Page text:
Steve Arpin is a wanted man these days.
The 25-year-old Fort Frances native already is a fan favourite—taking home the “Most Popular Driver” award at the ARCA RE/MAX Series awards banquet in Covington, Ky. on Saturday night.
But Arpin has caught the attention of a couple of big names in the racing world, too.
Arpin is working with NASCAR star Dale Earnhardt, Jr.’s company, JR Motorsports, in an attempt to raise the required amount of sponsorship money to compete in the Nationwide Series next season.
That circuit would have Arpin competing against high-profile drivers such as Kyle Busch and Carl Edwards, who also reportedly has been impressed by Arpin’s ability.
“[They’re] going out of their way when, really, they owe me nothing,” Arpin said from his home in North Carolina.
“They’re just seeing me as a guy who’s been working as hard as I possibly can and deserves a shot.
“To be associated with them for my talents, and for what I’ve been able to do, is absolutely incredible,” he enthused.
Arpin wouldn’t delve into how much he needs to raise, but did note that all the Nationwide races are televised on ABC and ESPN, so some prestige and big money is associated with the series.
Perhaps even more impressive is that the two-time Emo Speedway champ has conquered the learning curve in his first year on asphalt. Arpin competed on dirt tracks prior to the 2009 season.
“It’s a whole different thrill, for one,” Arpin said when comparing the two tracks.
“With dirt racing, you get out on the dirt track, and in the heat races, you’ve got eight or 10 laps, and in the main event, you’ve got anywhere from 30 to 50 to 100 laps,” he explained.
“In a dirt race, you’ve got to make things happen right now,” he stressed.
But when racing on asphalt, pure speed isn’t enough.
“We’re going anywhere from 150-300 laps, so there’s a lot more strategy and everything involved,” said Arpin, also noting that speeds on asphalt can approach 200 m.p.h.—up considerably from the 120-130 m.p.h. on dirt tracks.
Arpin said his first year had its share of highs and lows, including a switch from Eddie Sharp Racing to Venturini Motorsports in mid-season in search of a better fit.
The move immediately paid dividends as Arpin recorded a season-high fourth-place finish at the Pennsylvania ARCA 200 in his first race with his new team.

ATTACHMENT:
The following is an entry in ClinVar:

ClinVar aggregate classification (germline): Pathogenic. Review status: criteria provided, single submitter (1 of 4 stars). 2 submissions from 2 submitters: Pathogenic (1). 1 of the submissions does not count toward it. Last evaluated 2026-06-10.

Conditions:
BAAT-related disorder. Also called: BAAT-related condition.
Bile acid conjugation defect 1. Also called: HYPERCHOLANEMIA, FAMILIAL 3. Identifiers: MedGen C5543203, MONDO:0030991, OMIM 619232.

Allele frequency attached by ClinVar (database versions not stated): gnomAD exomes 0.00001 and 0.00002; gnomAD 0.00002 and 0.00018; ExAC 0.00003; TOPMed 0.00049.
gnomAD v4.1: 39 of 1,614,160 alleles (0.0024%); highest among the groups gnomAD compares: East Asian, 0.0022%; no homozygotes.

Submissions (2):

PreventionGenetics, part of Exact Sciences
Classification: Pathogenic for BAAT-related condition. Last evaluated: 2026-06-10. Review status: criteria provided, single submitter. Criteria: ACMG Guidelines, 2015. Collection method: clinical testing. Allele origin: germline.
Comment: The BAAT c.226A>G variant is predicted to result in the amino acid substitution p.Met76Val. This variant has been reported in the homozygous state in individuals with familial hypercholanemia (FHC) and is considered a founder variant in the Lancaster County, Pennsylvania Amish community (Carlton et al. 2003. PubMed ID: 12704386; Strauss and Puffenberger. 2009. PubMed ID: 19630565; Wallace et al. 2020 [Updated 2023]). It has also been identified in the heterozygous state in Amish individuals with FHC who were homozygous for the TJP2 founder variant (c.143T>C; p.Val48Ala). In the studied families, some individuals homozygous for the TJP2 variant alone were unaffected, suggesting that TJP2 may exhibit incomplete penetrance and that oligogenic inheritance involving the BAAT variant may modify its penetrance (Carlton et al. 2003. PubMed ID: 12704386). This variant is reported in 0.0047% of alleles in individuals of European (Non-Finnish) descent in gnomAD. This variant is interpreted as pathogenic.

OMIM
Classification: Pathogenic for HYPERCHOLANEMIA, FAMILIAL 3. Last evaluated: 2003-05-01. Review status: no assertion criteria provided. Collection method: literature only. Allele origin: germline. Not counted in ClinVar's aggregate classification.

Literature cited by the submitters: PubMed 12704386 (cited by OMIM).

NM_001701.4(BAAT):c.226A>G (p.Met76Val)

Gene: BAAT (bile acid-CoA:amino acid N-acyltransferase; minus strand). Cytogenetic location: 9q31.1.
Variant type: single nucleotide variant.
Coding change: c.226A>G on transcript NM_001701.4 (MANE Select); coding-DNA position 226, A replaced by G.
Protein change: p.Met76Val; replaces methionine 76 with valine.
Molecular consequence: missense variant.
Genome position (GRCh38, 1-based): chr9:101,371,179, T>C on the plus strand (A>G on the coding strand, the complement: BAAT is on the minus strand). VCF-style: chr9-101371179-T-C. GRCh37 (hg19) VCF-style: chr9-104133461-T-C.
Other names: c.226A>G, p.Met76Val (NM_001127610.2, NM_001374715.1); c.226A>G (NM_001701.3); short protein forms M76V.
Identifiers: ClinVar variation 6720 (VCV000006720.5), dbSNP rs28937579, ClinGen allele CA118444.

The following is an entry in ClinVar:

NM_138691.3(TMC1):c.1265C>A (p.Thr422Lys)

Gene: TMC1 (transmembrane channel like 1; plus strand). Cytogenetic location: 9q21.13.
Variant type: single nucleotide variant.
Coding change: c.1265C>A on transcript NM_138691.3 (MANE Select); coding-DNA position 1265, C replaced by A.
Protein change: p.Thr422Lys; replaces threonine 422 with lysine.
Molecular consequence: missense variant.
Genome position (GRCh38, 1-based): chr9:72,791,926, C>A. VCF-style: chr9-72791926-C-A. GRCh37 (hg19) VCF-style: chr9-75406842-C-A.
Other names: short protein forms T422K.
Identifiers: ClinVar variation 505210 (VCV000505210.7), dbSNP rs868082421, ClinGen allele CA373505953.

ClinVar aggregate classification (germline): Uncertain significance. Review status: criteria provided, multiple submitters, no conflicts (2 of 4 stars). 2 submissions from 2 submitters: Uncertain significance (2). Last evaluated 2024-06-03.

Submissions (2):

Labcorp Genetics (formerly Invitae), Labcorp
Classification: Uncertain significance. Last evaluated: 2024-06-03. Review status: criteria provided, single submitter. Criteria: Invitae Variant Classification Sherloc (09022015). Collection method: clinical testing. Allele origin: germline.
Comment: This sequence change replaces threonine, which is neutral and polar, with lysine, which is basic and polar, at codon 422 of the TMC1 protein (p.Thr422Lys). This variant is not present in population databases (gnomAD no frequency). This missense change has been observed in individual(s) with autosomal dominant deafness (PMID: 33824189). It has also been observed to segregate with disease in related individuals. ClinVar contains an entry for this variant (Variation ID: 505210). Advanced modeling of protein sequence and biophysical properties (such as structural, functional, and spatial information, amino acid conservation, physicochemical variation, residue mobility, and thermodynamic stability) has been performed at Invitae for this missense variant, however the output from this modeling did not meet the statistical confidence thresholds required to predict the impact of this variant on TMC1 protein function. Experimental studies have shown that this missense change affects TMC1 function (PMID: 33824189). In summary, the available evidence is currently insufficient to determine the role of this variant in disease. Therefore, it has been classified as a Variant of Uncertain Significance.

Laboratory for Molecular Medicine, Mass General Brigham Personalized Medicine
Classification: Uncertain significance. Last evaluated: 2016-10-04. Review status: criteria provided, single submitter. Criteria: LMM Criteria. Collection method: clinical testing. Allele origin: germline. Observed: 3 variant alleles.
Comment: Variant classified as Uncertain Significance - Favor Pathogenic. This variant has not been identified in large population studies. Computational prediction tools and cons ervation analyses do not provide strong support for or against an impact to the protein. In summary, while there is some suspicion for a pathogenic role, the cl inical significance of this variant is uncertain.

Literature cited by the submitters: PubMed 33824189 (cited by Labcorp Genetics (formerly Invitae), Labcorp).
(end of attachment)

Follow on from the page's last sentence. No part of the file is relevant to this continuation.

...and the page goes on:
“We just had a lot of issues over there [with Eddie Sharp Racing],” Arpin noted. “We had mechanical issues, we had a lot of performance issues, as far as quality of the equipment.
“To be honest, all the way through July was the low part of the year for us,” he admitted.
“We stepped back and looked over all of our options, and looked at what we could do to turn our season around.”
Arpin finished in the top 10 in six of his eight races with Venturini, with the other two derailed by an accident and transmission problems.
“It was a good, solid climb uphill for the second half of the season,” said Arpin.
“We had our ups, we had our downs, but we kept our head up high through all of it.
“We’re moving forward and now I have the opportunity to race at the second-highest level of all motorsports, so it’s a pretty cool deal,” he added.
If the local product is able to make the jump to the Nationwide Series, he may become one of the more beloved competitors on the circuit—if his “Most Popular Driver” award is anything to go by.
“That’s one of the most cool awards to win,” said Arpin. “It’s all voted on by your peers and the fans that follow the sport and everything, so it’s pretty cool to know that you have that kind of a following.”
Arpin added he had no idea he’d won the award until his name actually was called.
“They don’t tell anyone, it’s a complete surprise,” he noted.
“The whole deal began last February in Daytona, and it’s all about fans getting on arcaracing.com and voting for their favourite driver, and I guess we topped the charts this year.”
But to hear Arpin tell it, maybe the award shouldn’t be such a shock as he and his wife, Trina, work to build a relationship with race-lovers.
“We’ve always developed really good relationships with the fans, tried to stay involved with the fans as best we could, and just kept on building our fan base at every different city and every different track we’ve raced at,” Arpin remarked.
Arpin said his fan-friendly attitudes were shaped when he was a young boy at the races.
“I’ll never forget the drivers that actually took the time to talk to me and played with me and joked around with me, and the other drivers that just blew me off and gave me a card and sent me on my way,” he noted.
“I remember I was probably eight, nine, 10 years old and I swore to myself, ‘I’m gonna be someone someday and I’m gonna be the driver that the kids remember,’ he recalled.
“Without the fans, we wouldn’t be able to do what we do,” Arpin stressed. “We’re there to perform for them and it’s just awesome.”